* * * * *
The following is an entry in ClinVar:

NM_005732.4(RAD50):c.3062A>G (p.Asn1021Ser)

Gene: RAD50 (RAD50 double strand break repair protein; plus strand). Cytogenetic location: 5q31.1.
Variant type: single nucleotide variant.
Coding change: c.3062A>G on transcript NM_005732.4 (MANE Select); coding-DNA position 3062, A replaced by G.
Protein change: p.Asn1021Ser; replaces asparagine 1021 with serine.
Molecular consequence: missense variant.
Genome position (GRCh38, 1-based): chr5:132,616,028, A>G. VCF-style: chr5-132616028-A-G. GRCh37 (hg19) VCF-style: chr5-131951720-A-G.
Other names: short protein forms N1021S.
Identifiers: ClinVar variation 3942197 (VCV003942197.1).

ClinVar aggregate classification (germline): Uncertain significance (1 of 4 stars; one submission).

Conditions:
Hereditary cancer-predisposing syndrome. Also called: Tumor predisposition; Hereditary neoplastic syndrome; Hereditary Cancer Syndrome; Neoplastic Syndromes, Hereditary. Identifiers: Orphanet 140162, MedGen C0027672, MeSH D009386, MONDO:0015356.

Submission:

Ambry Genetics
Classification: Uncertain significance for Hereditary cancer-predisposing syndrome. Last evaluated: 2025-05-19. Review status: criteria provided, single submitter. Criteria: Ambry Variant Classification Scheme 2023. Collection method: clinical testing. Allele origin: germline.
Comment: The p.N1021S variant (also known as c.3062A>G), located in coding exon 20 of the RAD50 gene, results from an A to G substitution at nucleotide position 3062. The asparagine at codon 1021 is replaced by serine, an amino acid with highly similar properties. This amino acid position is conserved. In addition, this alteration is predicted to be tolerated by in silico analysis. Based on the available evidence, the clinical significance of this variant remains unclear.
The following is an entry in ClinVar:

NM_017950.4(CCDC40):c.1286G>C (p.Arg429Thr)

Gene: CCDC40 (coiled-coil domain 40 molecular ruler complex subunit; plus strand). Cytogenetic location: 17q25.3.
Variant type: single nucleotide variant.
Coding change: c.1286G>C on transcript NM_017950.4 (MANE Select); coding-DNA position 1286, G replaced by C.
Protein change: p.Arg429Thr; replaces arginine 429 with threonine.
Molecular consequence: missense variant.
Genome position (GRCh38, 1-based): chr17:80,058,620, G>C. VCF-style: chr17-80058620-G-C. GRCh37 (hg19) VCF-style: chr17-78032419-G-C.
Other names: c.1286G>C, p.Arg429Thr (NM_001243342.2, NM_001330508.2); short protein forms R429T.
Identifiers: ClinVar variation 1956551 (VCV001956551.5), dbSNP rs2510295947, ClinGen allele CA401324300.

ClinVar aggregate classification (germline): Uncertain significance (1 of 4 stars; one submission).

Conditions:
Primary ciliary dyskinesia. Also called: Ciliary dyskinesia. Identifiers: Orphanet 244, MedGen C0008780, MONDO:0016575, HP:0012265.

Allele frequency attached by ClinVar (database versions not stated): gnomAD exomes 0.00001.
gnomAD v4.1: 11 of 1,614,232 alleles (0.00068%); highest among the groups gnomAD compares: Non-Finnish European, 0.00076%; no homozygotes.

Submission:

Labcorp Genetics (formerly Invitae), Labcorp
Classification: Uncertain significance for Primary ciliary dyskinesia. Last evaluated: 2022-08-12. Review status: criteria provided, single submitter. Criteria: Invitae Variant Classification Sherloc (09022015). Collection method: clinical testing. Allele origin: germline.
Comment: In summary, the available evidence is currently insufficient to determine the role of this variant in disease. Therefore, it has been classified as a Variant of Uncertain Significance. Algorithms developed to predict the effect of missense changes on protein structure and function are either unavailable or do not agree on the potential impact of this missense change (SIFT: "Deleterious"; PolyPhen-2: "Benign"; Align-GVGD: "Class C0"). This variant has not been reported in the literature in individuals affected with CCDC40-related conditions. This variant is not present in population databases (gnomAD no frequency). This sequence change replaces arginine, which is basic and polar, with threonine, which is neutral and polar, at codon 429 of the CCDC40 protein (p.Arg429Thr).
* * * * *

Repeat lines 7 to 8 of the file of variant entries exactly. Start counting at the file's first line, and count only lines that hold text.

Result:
Molecular consequence: missense variant.
Genome position (GRCh38, 1-based): chr5:132,616,028, A>G. VCF-style: chr5-132616028-A-G. GRCh37 (hg19) VCF-style: chr5-131951720-A-G.